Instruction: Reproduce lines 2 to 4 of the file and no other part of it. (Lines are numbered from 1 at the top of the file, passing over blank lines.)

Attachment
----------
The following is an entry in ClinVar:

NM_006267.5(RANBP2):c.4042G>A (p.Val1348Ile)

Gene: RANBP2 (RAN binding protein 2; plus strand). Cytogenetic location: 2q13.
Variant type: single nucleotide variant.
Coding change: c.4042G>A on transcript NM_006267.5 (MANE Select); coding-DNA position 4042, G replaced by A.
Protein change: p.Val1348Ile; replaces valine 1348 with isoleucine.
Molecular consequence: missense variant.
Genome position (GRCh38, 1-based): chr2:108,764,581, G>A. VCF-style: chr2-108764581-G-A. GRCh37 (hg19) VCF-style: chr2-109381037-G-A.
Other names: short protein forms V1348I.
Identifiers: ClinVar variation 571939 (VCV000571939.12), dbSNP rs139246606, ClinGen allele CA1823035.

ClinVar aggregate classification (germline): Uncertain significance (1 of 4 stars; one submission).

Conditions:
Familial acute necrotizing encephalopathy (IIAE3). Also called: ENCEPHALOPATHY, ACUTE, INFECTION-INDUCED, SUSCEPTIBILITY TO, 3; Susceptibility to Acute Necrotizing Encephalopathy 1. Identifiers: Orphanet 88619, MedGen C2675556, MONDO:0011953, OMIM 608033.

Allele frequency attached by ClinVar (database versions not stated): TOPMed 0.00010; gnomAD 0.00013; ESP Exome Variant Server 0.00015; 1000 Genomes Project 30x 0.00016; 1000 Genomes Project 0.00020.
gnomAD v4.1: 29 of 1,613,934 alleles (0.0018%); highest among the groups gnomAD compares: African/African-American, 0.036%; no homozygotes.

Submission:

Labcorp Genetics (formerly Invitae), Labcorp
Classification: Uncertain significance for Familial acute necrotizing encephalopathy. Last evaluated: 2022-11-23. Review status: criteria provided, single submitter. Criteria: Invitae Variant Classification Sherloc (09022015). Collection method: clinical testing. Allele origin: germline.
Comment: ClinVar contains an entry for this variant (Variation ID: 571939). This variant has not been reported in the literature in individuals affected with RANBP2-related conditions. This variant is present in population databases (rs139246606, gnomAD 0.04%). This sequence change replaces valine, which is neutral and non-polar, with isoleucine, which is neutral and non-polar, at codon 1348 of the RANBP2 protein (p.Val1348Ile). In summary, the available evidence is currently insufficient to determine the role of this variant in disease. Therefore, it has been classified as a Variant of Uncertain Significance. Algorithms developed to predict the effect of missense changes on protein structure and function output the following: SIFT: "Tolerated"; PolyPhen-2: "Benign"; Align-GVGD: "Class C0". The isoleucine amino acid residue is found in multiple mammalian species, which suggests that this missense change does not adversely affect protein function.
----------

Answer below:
NM_006267.5(RANBP2):c.4042G>A (p.Val1348Ile)

Gene: RANBP2 (RAN binding protein 2; plus strand). Cytogenetic location: 2q13.
Variant type: single nucleotide variant.